When one thinks of an ice pop factory, they probably imagine a real-life candyland (I know I did). What they don’t consider, especially if they happen to have a beard, like me: legally mandated beard-nets. Such is the reality of my day trip to the People’s Pops factory, located in the historic Pfizer building in Brooklyn.
Since 2008, People’s Pops has been serving artisan ice pops to local NYC businesses and markets, in addition at its four brick-and-mortar locations. The original operation was small scale, with the first batches frozen in makeshift Dixie-cup molds. After expanding its operation, the company moved into its current space.
The bright factory is a custom-fitted production space in the building, a former pharmaceutical factory that plays host to a number of food and drink manufacturing sites (think ice cream cone makers and absinthe distillers). It’s reminiscent of a beehive: Busy workers handle every level of the pops’ production, from stamping the wooden sticks with the company’s logo to packaging the finished product for wholesale shipping. Tupac blares over the factory’s speakers, and I’m relieved to find the teasing my beard-net attracts is mostly good natured.
And exactly how are the ice pops produced? Fresh fruit is first broken down, reduced and lightly sweetened with organic simple syrup to form a base for the frozen treats. In some cases, the factory turns fresh fruit into pops then gets them into consumers’ hands in as few as three days.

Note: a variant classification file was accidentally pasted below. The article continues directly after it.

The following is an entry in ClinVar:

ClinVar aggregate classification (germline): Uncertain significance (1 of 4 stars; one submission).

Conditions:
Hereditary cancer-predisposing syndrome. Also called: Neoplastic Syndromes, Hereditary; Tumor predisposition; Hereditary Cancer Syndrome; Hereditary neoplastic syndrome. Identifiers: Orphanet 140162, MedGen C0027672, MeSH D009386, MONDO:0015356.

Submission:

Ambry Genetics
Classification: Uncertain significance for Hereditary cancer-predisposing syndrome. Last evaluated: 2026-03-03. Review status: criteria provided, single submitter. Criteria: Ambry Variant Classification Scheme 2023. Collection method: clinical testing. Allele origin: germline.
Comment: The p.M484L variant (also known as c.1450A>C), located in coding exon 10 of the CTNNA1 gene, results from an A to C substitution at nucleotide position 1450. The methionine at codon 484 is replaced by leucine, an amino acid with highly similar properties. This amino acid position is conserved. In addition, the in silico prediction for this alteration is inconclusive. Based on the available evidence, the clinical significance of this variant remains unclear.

From there, the base is poured into molds and dipped into a glycol solution that reaches temperatures as low as -25 degrees (which is colder and freezes faster than a typical freezer). After only 20 minutes, the molds are removed, and the frozen pops are stored in a large walk-in freezer. The finished pops are then fed onto a conveyor belt and packaged via automated wrapping machinery—but you can see all of this in our video.
People’s Pops’ innovative and sometimes-boozy flavors, like plum iced tea and strawberry basil, make these frozen treats so well loved. Take the strawberry sangria one for example: After emerging from the busy factory with one for the road, it’s just the tool to brave the blistering streets of New York in July—and the slight buzz doesn’t hurt either.
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